Situated on West Cliff, the Whalebone Arch celebrates Whitby’s whaling history and the exploits of Captain James Cook. The original was erected in the mid-18th century before biting coastal winds and inclement weather took their toll.
Its replacement, which stands today, was presented to the town by the Norwegians in 1963 and offers a striking commemoration of Whitby’s long and illustrious sea-faring history. The first Whalebone Arch can now be found in the Whitby Archives Heritage Centre, where it’s preserved for posterity.
In addition to the many visitor attractions in and around Whitby, there’s also a collection of towns and places of local interest that are well-worth visiting. Here’s a run-down.
Robin Hood’s Bay
This picturesque fishing village has an intriguing tradition of smuggling. The main street, New Road, winds through the old town and drops down steeply from the cliff-top to the sea. Off this road, runs a warren of narrow cobbled streets, punctuated by tiny houses, pubs and little gift shops.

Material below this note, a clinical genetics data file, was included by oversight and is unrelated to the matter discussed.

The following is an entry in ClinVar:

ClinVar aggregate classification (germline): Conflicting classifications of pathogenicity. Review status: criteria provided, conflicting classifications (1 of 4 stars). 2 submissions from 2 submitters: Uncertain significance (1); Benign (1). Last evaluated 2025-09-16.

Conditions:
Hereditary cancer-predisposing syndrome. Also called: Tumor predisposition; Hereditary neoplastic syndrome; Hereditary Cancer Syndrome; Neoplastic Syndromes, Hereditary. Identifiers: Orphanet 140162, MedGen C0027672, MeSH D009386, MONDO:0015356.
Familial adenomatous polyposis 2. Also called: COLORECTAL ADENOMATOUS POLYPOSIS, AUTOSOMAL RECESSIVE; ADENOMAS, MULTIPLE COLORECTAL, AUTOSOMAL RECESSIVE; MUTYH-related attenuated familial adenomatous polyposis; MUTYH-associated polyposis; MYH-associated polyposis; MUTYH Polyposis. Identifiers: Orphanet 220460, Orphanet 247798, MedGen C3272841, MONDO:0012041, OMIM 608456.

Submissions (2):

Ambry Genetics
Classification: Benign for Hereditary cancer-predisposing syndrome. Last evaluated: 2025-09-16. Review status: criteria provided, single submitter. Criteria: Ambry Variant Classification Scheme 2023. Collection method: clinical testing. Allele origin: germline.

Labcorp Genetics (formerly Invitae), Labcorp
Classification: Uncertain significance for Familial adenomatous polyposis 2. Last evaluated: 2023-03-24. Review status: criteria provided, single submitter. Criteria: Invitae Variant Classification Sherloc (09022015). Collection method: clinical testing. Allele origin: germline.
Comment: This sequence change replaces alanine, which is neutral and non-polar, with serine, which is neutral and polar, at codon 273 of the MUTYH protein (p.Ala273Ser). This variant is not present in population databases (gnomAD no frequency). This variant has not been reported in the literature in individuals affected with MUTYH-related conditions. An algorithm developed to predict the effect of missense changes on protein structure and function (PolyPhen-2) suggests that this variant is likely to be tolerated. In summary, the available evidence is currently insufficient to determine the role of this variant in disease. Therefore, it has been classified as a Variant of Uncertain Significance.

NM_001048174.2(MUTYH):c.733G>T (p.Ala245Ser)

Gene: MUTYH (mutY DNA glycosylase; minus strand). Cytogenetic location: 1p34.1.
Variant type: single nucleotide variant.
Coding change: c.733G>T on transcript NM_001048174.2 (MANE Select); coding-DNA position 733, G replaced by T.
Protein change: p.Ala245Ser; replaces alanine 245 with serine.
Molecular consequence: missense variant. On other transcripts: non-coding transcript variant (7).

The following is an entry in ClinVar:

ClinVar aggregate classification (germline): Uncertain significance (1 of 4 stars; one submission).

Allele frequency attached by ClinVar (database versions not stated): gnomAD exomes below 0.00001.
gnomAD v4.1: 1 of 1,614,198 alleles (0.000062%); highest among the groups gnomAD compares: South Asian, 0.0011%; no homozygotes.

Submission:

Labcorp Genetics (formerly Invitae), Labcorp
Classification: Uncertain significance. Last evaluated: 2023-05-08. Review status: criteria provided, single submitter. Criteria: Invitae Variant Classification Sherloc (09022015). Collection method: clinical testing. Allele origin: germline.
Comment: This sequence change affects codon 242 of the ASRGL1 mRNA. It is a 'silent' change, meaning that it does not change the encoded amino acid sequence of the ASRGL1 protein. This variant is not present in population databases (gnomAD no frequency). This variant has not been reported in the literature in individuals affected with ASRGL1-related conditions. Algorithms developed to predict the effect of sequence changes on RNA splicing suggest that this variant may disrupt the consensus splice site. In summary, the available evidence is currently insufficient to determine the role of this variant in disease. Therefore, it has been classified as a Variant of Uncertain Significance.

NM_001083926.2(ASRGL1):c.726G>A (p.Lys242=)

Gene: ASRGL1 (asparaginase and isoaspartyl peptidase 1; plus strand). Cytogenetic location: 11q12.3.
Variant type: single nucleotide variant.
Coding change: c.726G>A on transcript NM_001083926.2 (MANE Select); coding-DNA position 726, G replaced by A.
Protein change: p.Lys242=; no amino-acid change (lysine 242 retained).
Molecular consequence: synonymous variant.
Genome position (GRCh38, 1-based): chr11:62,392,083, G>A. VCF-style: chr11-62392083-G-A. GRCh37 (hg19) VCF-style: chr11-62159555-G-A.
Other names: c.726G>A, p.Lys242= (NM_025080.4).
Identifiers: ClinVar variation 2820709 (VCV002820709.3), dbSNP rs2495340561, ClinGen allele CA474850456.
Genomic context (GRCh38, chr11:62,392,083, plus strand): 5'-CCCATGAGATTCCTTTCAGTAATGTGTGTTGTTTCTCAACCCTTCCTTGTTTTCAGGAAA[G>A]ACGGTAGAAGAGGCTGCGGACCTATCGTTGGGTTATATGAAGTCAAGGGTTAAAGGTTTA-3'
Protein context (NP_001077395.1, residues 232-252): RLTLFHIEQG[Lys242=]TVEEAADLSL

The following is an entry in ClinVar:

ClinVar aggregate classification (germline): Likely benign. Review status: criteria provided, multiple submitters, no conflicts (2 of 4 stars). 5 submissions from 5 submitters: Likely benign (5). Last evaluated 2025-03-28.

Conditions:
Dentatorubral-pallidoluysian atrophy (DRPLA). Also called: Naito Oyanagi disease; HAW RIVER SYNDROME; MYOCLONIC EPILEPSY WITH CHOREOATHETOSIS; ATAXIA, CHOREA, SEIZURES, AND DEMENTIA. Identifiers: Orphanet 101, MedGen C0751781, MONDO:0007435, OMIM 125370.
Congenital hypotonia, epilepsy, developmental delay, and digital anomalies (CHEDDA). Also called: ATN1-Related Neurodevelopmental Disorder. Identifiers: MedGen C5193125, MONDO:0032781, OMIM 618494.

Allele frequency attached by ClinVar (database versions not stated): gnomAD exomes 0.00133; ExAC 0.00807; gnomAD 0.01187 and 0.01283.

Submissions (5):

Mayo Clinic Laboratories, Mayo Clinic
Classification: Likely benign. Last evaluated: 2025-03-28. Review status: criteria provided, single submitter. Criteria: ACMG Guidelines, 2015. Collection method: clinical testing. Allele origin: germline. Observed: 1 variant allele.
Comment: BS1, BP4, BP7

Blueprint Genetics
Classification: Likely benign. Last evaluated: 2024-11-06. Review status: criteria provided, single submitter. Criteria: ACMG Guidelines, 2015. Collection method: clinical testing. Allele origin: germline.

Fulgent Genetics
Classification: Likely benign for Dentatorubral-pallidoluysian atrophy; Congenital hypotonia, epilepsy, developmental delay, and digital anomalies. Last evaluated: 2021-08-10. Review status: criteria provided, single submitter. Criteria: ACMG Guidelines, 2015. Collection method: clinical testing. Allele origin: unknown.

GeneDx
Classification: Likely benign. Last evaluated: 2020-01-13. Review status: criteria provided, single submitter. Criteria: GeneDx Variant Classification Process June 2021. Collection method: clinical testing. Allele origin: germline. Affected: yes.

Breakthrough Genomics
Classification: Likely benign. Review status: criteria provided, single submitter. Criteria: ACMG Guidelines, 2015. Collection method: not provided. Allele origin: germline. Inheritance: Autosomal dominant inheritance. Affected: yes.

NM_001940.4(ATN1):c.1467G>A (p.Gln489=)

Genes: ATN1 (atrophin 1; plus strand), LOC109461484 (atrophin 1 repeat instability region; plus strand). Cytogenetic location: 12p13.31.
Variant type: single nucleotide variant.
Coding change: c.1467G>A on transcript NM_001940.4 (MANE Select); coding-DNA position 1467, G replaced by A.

Secret passageways, once used by smugglers are said to connect some of the buildings. Fishing was once the main source of income before a decline in the 19th century. Now tourism dominates the town’s economy. Located South of Whitby, Robin Hood’s Bay is easy to get to, either by foot or on a bike. Buses 93 and 93A also run hourly between Whitby, Scarborough and the town.
Old Coastguard Station
Owned by the National Trust, this education centre explains how the landscape of Robin Hood’s Bay was formed by the use of interactive models. Paintings by local artists are often on display on the second floor when it’s not in use – there’s also a small gift shop.
Robin Hood’s Bay Museum
This museum is run exclusively by volunteers and display items relating to fishing, local geology and shipwrecks. Also featured is a model of a smuggler’s house which shows how contraband could be concealed, as well as a life-size model of a local fishwife. Although small, the museum charmingly depicts the history of Robin Hood’s Bay and the surrounding area.